In the back court, though, Boston's triumvirate of Dennis Johnson, Danny Ainge and Jerry Sichting, which entered the game averaging nearly 38 points, totaled only 21.

"The team really did an outstanding job," said Bullets Coach Gene Shue. "Having Manute play McHale one-on-one and Cliff on Parish was effective for us because we didn't get beat by Ainge or Sichting. Usually when you drop down to double-team their big people, they pass back out and those guys just hit from the outside." Hawks 111, Bucks 109

In Atlanta, Glenn Rivers hit a 17-foot jumper with two seconds left to lift Atlanta to its fifth straight victory.

Paul Pressey's second three-point shot in 20 seconds gave the Bucks a tie with six seconds left before Rivers banked in his game-winner. Pressey had 30 points.

Foul trouble kept Rivers on the bench for much of the game, but reserve John Battle scored 22. Rockets 126, Spurs 117

Ralph Sampson scored 27 points -- 13 in the fourth quarter -- and had 16 rebounds to rally Houston to the home victory over San Antonio.

Houston was ahead, 91-90, going into the fourth quarter, but Sampson led a Houston charge that put the Rockets in control of the game by midway through the quarter.

San Antonio hit 19 of 20 shots from the field in the first quarter, missing for the first time 7:06 into the game. Mike Mitchell led the first-quarter shooting exhibition with 18 points as the Spurs led, 46-27, going into the second period. Trail Blazers 104, Jazz 90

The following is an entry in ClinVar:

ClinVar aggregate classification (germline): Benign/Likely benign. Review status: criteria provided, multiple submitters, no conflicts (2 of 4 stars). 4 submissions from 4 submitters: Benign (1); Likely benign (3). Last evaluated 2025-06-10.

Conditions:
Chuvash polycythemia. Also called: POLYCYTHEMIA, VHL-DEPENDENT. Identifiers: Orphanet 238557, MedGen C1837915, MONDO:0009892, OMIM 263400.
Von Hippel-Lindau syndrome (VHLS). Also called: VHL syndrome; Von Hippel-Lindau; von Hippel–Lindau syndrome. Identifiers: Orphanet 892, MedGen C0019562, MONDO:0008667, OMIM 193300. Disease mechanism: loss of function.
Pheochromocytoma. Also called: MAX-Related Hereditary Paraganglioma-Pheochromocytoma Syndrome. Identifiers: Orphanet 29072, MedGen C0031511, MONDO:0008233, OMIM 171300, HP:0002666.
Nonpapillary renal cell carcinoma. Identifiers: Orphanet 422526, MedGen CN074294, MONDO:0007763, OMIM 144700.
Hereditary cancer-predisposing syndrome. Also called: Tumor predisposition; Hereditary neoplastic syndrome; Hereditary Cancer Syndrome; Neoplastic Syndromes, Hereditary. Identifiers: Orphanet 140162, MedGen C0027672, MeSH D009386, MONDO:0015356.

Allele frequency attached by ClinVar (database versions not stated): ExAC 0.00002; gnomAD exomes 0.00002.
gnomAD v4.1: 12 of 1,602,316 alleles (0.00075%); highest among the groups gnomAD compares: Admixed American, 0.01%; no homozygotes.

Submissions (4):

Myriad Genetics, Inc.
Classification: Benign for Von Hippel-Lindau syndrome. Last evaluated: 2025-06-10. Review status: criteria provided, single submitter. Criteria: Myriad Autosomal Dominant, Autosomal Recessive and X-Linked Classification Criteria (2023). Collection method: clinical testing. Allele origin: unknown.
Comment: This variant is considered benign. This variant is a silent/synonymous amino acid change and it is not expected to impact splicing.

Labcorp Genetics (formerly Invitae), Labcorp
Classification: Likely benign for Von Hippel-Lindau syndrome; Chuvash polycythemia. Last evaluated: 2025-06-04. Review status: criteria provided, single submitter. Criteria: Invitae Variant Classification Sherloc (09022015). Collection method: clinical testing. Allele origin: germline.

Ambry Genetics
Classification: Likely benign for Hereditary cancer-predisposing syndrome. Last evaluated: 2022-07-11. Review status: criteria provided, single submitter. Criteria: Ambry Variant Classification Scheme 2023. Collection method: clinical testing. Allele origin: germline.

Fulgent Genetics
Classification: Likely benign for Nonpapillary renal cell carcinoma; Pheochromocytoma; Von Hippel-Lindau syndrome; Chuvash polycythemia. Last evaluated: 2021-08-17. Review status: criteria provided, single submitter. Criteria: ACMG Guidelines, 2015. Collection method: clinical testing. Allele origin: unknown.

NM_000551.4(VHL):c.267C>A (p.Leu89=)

Kiki Vandeweghe scored the 10,000th point of his NBA career as Portland, at home, won its fourth straight. Vandeweghe finished with 29 points.

The Jazz played without starting center Mark Beaton (sprained left ankle) and all-star forward Adrian Dantley, sent home earlier in the day for disciplinary reasons, according to Coach Frank Layden. Layden said he would not speak publicly about Dantley's situation until Monday. Warriors 138, Cavaliers 128

Terry Teagle and reserve forward Peter Verhoeven led a third-quarter rally as Golden State won at home.

Teagle scored six points and Verhoeven four as the Warriors stretched an 87-80 lead to 100-86 in the final 2:49 of the period. Teagle had 11 of his 18 points in the quarter.

Verhoeven scored a season-high 16 points and had eight rebounds in 13 minutes of play. The Warriors were led by Purvis Short's 39 points.

Cleveland's World B. Free (36 points) became the 27th player in NBA history to reach the 17,000-point plateau.